Under the rules of war, al-Libi could only be held for up to 60 days aboard the Navy ship before being handed over to federal law enforcement.
Members of 1st Special Forces Operational Detachment-Delta, known as Delta Force, took al-Libi during a daylight capture mission in Tripoli.
The senior al Qaeda leader was indicted in absentia for his role in the bombings of the United States embassies in Dar es Salaam, Tanzania, and Nairobi, Kenya, in 1998.
Al-Libi's limited interrogation by U.S. officials and President Obama's decision to try him in civilian court has riled congressional Republicans.
Republican lawmakers claim Obama is putting politics ahead of national security by refusing to send al-Libi to the military prison in Guantánamo Bay, Cuba.
“In criminal [court] you are trying to solve a crime — in war you are trying to defeat the enemy,” Sen. Lindsey GrahamLindsey GrahamThe Hill's 12:30 Report Back to the future: Congress should look to past for Fintech going forward CNN to host town hall featuring John McCain, Lindsey Graham MORE (R-S.C.) said shortly after al-Libi's capture.
Obama administration officials are pressing ahead with the president's plan to shutter the controversial detention center in Cuba by the end of his presidency.
Sen. Kelly AyotteKelly AyotteLewandowski saw no evidence of voter fraud in New Hampshire NH governor 'not aware’ of major voter fraud Former NH AG: 'Allegations of voter fraud in NH are baseless' MORE (R-N.H.) said it would be “absolutely unacceptable” if the chance to interrogate al-Libi were sacrificed in pursuit of Obama’s first-term promise to close the prison.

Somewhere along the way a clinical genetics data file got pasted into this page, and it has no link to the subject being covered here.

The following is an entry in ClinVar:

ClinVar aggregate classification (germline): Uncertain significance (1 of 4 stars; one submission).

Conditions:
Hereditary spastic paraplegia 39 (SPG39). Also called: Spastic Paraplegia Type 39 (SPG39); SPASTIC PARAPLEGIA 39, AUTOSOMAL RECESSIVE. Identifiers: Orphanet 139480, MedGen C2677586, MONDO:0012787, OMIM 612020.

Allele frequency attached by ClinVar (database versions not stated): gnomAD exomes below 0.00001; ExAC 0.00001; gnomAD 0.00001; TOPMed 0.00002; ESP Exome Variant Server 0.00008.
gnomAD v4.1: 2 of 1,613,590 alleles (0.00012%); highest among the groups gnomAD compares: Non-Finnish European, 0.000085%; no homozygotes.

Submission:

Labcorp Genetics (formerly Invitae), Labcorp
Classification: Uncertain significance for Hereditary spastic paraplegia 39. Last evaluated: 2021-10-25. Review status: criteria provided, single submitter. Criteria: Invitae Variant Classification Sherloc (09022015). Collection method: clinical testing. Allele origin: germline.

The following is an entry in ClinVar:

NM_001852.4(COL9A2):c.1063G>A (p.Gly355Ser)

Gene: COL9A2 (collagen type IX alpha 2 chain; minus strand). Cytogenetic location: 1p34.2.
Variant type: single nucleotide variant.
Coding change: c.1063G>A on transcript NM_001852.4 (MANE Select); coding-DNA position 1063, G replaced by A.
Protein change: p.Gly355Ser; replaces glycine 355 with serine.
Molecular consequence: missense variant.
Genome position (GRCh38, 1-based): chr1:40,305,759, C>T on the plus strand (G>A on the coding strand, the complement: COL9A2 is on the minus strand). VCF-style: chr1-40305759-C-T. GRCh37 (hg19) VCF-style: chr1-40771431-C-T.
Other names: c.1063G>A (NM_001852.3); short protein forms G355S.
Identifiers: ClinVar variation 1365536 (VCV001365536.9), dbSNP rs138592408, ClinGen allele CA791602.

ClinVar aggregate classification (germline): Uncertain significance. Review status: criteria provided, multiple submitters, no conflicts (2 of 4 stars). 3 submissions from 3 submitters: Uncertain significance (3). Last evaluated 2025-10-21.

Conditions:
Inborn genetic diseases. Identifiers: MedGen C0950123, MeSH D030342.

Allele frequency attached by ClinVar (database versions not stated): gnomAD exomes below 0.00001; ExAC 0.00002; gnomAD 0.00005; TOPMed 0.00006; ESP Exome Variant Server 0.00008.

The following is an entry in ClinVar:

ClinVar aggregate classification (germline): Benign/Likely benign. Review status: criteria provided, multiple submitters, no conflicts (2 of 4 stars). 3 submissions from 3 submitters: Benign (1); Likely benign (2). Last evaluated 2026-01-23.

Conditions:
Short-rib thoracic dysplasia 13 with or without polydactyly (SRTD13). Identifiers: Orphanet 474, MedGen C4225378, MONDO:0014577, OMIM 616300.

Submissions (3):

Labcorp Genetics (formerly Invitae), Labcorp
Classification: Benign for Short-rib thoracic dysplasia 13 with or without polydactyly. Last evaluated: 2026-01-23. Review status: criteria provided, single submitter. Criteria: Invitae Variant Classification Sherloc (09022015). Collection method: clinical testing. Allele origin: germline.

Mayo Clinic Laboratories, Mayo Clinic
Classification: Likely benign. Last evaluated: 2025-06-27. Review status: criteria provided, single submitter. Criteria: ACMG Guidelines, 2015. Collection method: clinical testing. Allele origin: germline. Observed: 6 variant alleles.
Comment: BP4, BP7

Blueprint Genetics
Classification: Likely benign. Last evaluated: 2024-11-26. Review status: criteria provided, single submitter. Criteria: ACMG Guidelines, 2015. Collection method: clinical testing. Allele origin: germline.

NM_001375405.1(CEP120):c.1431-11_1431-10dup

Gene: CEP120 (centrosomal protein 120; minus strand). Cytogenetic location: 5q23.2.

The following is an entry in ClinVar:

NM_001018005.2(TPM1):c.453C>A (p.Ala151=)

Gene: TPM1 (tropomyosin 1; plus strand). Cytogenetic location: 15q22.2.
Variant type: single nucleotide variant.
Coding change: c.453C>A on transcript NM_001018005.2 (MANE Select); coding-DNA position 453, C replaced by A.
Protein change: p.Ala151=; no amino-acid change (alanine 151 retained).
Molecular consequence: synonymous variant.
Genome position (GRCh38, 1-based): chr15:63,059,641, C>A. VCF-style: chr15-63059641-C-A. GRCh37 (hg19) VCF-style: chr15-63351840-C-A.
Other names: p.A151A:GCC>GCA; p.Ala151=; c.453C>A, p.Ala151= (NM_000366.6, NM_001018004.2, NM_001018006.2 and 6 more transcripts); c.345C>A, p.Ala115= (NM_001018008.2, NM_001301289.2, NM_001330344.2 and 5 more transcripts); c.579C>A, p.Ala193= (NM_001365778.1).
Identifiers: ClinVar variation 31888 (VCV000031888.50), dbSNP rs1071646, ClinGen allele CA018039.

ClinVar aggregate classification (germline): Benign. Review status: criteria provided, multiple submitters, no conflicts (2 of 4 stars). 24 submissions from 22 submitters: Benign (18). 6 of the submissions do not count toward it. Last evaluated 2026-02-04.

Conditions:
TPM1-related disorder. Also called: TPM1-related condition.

“Our nation deserves better,” she said at the time.
During his Senate confirmation hearing last Thursday, Obama nominee Michael Lumpkin raised concerns over how the White House is handling al-Libi's detention and interrogation.
"Whenever we can capture somebody of that stature, the intelligence we can and will gain is significant, that can lead to future operations and ultimately save Americans' lives," Lumpkin told the Senate Armed Services Committee.
If confirmed, Lumpkin would officially become the Pentagon's chief of special operations and low-intensity conflict.
Lumpkin said the "preferred methodology" would not to cap interrogations of terror suspects, particularly a senior al Qaeda leader like al-Libi.
"From an operational standpoint, that's the preferred methodology," Lumpkin said.
"As things flow ... you don't know necessarily what you're going to get, and you don't want to be up against a clock," he added.
During the hearing, Lumpkin made clear to Ayotte his office had no involvement or insight into the al-Libi operation and ongoing interrogation.
"On these particular operations, I can provide no granularity or fidelity," the nominee told Ayotte.
That said, "I'm always hesitant on time lines," Lumpkin added.